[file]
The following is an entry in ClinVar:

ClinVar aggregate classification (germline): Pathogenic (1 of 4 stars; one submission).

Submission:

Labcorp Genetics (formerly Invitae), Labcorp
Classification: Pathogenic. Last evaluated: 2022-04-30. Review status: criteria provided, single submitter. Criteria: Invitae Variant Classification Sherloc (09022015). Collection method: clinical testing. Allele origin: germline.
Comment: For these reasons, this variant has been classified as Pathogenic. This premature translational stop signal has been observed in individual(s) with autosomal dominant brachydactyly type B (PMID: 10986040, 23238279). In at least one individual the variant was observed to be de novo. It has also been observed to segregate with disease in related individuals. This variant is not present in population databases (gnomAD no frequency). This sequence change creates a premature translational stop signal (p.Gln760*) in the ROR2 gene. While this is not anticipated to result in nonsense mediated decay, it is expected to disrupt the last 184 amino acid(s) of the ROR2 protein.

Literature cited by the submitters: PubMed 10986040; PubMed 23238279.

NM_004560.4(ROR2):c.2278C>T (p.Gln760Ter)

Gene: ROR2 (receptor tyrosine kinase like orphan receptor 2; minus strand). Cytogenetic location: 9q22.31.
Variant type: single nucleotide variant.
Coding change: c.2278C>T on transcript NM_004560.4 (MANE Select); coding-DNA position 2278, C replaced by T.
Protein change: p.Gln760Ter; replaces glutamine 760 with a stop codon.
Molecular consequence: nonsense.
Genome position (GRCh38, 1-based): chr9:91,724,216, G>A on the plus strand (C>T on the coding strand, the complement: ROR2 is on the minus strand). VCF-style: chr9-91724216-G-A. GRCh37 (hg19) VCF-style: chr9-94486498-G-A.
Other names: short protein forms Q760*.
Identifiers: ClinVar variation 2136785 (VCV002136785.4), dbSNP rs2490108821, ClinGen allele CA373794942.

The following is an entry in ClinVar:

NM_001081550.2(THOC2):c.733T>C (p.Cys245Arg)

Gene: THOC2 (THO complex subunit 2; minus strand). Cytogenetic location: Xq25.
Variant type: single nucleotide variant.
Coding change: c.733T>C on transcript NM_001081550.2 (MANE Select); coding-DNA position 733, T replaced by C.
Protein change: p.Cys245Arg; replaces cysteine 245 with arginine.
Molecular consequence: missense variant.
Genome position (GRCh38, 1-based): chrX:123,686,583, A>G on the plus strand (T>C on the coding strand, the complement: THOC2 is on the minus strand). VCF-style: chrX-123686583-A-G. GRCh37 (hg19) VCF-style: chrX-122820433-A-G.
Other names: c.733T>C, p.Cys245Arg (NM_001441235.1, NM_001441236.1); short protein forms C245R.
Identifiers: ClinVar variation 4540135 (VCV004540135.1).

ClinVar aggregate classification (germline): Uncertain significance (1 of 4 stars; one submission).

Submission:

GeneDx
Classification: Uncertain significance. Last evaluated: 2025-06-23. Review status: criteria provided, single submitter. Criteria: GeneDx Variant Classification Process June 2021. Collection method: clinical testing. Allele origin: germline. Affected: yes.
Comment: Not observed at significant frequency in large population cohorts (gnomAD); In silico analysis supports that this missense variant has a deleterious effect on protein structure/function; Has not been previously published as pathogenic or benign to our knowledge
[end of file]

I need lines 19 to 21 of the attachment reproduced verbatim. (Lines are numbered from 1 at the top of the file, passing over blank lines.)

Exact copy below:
Gene: THOC2 (THO complex subunit 2; minus strand). Cytogenetic location: Xq25.
Variant type: single nucleotide variant.
Coding change: c.733T>C on transcript NM_001081550.2 (MANE Select); coding-DNA position 733, T replaced by C.